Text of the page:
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Son-Rise: The Miracle Continues

Chapter 6 Part X

The following day, Samahria phoned me at my office. Her voice seemed supercharged.

"Bears, something's happening. It's not in my head. I can see it. Yesterday, he could track the cookie even after you hid it. Well, you know how he could only deal with one puzzle piece at a time and only with explicit direction. This morning, I tried something different. When I gave him the puzzle, I scrambled all the pieces into one big pile. Bears, Bears, do you know what he did? He worked it all out by himself -without any help or guidance! He matched every piece to its place, one after the other. It was awesome to watch!" She squealed, then laughed. "Do I sound like a crazy person?"

"You sound wonderful, just wonderful. I'm thinking -"

Samahria interrupted my sentence. "He can retain more and more. He's switched on like a thousand-watt light bulb! Oh God, I'm so excited for him - for me, for all of us"

All of our efforts had been dedicated to bonding with Raun in the hope of motivating him to pierce through the invisible wall of autism. His tiny steps had giant-sized implications now. The toys and games not only allowed us to join hands with him, but had become, finally, meaningful educational tools. If he could retain data and recall it, then his capacity to learn had increased tenfold. The depths of his mind had opened. In the midst of discussing possible ramifications, we both suddenly stopped speaking. In the silence, I could hear her breathe. In the silence, I could feel the intensity of our connection to each other and to the little boy we had just begun to know.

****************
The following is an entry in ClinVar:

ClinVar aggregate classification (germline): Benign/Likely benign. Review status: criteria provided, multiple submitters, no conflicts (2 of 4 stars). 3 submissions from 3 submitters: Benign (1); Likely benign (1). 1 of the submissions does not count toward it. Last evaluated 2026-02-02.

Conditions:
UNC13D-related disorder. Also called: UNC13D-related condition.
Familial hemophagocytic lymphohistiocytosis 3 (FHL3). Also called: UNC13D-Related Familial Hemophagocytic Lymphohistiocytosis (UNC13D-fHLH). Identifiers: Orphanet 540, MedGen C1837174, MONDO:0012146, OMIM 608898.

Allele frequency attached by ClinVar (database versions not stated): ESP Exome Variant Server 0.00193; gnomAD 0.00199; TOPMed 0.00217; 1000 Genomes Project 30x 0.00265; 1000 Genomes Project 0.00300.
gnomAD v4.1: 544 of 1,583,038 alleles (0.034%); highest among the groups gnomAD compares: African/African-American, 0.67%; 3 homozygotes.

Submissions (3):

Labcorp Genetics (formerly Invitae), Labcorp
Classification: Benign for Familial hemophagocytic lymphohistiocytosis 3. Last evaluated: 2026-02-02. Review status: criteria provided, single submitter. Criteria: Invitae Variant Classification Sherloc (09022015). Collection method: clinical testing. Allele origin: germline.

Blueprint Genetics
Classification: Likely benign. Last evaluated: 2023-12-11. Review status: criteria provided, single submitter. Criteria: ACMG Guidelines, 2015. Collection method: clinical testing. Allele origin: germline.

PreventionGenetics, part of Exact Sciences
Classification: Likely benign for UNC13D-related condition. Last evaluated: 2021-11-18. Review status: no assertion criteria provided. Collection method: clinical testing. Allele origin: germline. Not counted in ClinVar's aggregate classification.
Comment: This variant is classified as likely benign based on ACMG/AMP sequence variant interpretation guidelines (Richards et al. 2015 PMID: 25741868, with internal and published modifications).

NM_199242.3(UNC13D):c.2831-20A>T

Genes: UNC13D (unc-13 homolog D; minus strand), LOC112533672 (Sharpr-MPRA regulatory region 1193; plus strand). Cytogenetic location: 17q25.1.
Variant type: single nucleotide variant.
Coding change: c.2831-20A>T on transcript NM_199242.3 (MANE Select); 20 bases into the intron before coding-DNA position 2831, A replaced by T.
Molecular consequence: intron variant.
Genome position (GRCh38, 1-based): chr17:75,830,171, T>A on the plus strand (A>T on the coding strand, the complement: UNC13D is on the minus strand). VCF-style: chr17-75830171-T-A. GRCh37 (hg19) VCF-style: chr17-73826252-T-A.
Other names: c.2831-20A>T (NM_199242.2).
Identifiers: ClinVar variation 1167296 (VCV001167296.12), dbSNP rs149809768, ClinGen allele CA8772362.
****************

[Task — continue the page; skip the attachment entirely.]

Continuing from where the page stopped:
"You're doing a super job, babes - really, a super job." Samahria didn't answer, and I could hear her sobbing softly on the other end of the line. "Hey, I love you."

Another stretch of silence as she began to find her way back, gasping for composure. "Don't mind me. I'm really very, very happy and very silly. I'm just celebrating."

Although we both realized what this new milestone could mean, we encouraged each other not to form any expectations. Allow Raun to develop his own capabilities at his own rate, we agreed. We trusted that when he wanted to and could participate and learn more, he would.

The periods between those times when he appeared remote, aloof, and self-stimulating became noticeably more productive. He became increasingly willing to interact. In the park one day, he approached several children playing in the sandbox. When they offered him a shovel, he scooted away. But then, from a distance, he watched them closely. Perhaps, for the first time, those random, unpredictable events around him had begun to make sense. Several minutes later, Raun turned and looked directly at one little boy standing near the swings. He smiled at the child and then, with no apparent warning, walked right up to him and hugged him, placing his cheek gently against the little boy's face. The youngster became frightened and started to cry. Our son backed off immediately, confused and concerned. He mimicked his little friend - scrunching up his face as if he too were sad. After several minutes, when the other child stopped sobbing, Raun moved cautiously toward him again and stroked his arm. His new friend eyed Raun curiously, then smiled. With this act of communion, this sharing of affection, a very delicate and oftentimes frail human being had made his mark.

This day, the sun began to rise in Raun's eyes.

Chapter 6 Part XI